The Office of Management and Budget could help feds by prioritizing projects in an easy-to-navigate system, according to a study, based on a survey of 101 government IT professionals.
Agency officials are overwhelmed with the burden of consolidating their information technology systems in multiple cross-agency initiatives, and agencies are turning to the private sector for help, according to a survey of 101 government IT professionals.
The survey and subsequent study, "Reading Between the Lines...IT Consolidation and FEA – Optimize the Outcome," states that 50 percent of those surveyed believe their agency has too many IT initiatives, such as Homeland Security Presidential Directive 12 and Federal Information Security Management Act requirements. Starting in September, agencies must report quarterly on their Federal Enterprise Architecture progress.
The Office of Management and Budget could help feds by prioritizing projects in an easy-to-navigate system, according to the study. OMB also should explain consolidation plans more clearly to agency executives, and they, in turn, should explain them to their stakeholders, the report states.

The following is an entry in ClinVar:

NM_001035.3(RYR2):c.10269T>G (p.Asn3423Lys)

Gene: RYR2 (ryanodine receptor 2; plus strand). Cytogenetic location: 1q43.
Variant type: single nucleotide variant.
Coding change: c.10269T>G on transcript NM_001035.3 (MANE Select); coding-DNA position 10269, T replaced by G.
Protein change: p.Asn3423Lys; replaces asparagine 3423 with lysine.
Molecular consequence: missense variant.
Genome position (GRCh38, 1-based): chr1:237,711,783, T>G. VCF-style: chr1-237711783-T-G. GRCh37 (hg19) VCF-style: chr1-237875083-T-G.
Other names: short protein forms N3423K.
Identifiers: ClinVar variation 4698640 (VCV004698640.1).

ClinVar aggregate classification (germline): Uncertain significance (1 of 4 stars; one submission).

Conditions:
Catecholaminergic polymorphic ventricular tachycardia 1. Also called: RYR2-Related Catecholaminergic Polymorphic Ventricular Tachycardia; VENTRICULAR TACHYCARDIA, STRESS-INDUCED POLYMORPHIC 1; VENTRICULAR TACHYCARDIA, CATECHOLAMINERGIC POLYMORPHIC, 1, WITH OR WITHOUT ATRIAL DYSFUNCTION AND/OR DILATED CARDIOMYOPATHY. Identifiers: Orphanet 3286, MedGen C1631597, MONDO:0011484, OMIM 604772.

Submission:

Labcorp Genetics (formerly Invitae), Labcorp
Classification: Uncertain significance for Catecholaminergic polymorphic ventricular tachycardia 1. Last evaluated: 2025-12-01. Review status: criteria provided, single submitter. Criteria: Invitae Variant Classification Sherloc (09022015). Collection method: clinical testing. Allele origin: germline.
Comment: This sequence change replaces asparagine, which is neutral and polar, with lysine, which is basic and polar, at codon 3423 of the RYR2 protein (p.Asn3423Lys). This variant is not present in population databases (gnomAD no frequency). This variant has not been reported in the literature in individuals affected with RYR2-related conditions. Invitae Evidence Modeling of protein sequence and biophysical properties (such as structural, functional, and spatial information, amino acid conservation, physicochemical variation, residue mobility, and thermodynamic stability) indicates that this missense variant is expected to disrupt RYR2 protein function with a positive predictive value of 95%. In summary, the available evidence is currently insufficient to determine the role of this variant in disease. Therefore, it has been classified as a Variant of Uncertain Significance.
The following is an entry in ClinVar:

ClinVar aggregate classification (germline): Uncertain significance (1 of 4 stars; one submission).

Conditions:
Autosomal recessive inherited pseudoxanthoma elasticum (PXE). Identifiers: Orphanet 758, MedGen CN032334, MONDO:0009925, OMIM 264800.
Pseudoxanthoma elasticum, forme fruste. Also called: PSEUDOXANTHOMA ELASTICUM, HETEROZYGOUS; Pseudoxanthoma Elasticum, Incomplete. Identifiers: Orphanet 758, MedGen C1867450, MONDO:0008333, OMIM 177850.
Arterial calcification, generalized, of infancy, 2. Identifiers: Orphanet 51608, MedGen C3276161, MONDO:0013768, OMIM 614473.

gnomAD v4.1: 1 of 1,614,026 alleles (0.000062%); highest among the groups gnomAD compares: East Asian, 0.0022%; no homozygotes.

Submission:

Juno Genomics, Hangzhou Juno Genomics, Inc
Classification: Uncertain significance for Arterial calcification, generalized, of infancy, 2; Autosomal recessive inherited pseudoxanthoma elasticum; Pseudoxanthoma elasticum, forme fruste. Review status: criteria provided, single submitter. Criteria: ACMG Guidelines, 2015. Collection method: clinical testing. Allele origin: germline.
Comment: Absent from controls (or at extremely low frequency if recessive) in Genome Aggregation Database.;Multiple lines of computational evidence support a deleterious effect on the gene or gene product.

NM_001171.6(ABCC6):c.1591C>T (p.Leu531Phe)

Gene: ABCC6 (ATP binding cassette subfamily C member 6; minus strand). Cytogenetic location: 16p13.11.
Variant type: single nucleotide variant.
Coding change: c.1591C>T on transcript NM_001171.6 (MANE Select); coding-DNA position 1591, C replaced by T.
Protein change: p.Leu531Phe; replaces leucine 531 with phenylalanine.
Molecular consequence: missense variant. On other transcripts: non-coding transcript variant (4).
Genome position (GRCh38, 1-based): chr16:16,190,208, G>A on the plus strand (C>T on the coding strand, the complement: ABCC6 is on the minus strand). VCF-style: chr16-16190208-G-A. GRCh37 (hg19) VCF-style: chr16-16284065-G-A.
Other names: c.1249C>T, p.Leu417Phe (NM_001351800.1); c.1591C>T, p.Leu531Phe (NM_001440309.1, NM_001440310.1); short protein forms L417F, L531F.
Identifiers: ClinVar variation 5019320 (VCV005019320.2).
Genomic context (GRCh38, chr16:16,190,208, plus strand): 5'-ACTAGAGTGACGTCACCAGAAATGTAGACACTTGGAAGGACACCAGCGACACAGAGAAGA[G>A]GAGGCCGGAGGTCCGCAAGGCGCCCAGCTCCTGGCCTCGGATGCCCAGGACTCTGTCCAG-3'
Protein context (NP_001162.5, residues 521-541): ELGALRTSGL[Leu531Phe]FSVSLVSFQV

O'Keeffe and Co. and business technology-optimization software company Mercury conducted the survey in July.
Consolidation is a big concern. The survey found that 47 percent of the professionals said it will be difficult to implement the business and cultural changes to do the necessary consolidations. A majority of respondents — 56 percent — said they outsourced most of their IT consolidation for the private sector to manage.
Of those surveyed, 70 percent said they believe their agencies would benefit from IT consolidation, and 59 percent of all the participants said cost-savings is the primary benefit that drives them toward consolidation, according to the survey.
Nevertheless, more than half said they are concerned about having less control over their IT applications as well as their speed and performance.
The survey showed IT professionals were concerned that consolidation may take away their ability to independently verify performance of their systems. They would lose oversight of the systems' processes. They are also concerned about the ability to maintain the performance of the systems.